Saudi Arabia's new crown prince shares Trump's hawkish views of Iran
Saudi King's son becomes next in line to throne, gets sweeping powers
WASHINGTON: Saudi Arabia's new crown prince and likely next king shares US President Donald Trump's hawkish view of Iran, but a more confrontational approach toward Teheran carries a risk of escalation in an unstable region, current and former US officials said.
Iran will almost certainly respond to a more aggressive posture by the US and its chief Sunni Arab ally in battlefields where Riyadh and Teheran are engaged in a regional tussle for influence.
Saudi King Salman made his son Mohammed bin Salman next in line to the throne on Wednesday, handing the 31-year-old sweeping powers in a succession shake-up.
Prince Mohammed, widely referred to as "MbS," has ruled out any dialogue with arch-rival Iran and pledged to protect his conservative kingdom from what he called Teheran's efforts to dominate the Muslim world.
In the first meeting between Mr Trump and Prince Mohammed at the White House in March, they noted the importance of "confronting Iran's destabilising regional activities".
But that could have unintended consequences, said some current and former US administration officials.
The greatest danger for the Trump administration, a long-time US government expert on Middle East affairs said, was for the US to be dragged deeper into the Sunni-Shi'ite conflict playing out across the Middle East, a danger that could be compounded by Mr Trump's delegation of responsibility for military decisions to the Pentagon.
If the administration gives US commanders greater authority to respond to Iranian air and naval provocations in the Gulf and Strait of Hormuz, things could easily spiral out of control, the official said.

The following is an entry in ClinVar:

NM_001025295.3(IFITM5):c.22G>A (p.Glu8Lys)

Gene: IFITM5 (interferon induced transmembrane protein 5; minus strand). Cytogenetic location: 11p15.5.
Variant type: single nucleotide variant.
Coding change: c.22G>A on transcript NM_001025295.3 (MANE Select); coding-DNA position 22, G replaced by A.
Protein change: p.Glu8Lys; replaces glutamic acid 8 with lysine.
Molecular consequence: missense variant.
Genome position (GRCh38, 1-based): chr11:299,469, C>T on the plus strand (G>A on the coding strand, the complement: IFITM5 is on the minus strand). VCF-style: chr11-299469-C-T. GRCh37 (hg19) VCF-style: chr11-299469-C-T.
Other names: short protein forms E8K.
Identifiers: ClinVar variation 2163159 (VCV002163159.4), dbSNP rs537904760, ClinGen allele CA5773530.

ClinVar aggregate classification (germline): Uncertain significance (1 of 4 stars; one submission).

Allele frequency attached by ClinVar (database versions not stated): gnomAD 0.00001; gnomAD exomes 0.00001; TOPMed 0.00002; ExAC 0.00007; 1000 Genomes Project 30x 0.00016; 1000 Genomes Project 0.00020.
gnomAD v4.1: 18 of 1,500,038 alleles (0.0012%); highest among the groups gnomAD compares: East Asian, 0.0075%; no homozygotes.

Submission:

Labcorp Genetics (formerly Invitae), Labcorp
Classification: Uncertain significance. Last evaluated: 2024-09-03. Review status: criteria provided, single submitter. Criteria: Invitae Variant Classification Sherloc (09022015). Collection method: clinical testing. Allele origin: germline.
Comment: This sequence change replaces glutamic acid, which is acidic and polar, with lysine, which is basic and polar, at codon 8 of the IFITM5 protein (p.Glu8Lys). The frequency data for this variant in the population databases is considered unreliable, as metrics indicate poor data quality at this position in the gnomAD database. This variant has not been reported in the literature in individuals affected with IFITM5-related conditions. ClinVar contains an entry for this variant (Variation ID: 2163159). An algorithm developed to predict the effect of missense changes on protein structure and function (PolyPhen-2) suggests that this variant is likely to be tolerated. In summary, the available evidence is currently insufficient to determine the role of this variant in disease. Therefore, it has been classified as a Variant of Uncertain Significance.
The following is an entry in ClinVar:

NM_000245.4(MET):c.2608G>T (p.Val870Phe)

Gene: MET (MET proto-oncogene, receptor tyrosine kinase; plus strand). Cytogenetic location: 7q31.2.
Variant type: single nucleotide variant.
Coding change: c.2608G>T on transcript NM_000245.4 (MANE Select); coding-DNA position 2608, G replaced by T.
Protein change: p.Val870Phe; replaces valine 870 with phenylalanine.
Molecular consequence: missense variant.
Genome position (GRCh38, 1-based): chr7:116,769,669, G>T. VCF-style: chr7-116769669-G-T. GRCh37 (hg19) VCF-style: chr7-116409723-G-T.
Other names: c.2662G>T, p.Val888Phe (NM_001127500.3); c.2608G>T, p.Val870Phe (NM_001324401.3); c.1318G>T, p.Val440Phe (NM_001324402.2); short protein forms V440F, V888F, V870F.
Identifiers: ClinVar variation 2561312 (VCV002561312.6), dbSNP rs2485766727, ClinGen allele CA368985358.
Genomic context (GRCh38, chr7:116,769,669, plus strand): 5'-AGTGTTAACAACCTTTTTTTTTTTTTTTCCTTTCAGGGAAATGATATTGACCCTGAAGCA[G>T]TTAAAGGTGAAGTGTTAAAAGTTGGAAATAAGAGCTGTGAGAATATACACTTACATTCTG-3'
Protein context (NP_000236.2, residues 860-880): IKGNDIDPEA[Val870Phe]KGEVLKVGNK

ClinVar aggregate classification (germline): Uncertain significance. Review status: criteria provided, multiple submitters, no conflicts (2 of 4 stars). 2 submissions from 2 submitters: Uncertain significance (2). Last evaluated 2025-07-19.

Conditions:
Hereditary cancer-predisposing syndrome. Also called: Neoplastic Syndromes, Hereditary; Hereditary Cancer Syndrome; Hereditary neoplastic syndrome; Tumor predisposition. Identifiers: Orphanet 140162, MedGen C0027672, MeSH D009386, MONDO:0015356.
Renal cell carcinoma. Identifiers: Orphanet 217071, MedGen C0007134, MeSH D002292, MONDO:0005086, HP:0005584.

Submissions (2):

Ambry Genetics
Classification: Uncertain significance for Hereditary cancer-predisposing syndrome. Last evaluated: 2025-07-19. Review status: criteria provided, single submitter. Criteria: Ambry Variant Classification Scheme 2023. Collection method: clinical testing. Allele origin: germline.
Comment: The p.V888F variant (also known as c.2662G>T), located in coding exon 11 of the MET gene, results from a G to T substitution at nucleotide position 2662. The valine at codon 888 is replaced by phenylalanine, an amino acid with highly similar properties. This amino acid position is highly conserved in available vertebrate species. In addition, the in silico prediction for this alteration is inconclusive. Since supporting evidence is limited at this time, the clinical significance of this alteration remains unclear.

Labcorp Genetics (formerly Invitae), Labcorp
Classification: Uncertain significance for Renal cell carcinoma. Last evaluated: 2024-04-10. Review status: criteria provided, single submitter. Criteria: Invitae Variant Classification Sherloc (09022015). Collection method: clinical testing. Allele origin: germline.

US-backed forces fighting in Syria are also in close proximity with Iranian-backed forces supporting Syrian President Bashar al-Assad. US military jets twice this month shot down Iranian-made drones threatening US and coalition forces in south-eastern Syria.
The US also supports the Saudi-led coalition's war in Yemen through refueling, logistics and limited intelligence assistance.
"If we were to witness an incident at sea between an Iranian and a US vessel in the Gulf, at a time of immense distrust and zero communication, how likely is it that the confrontation would be defused rather than exacerbated?" said Mr Rob Malley, vice-president for policy at the International Crisis Group.
"If there's a more bellicose attitude towards Iran, Iran is likely to respond," said Mr Malley, a former senior adviser on Middle East affairs under former president Barack Obama.
Mr Eric Pelofsky, who dealt with Middle East issues at the White House under Mr Obama, said the administration had "laboured pretty hard to avoid a direct clash between Saudi Arabia and Iran on the high seas," in part because it would expand the Yemen conflict and there were questions "about what the outcome of such an encounter might be."- REUTERS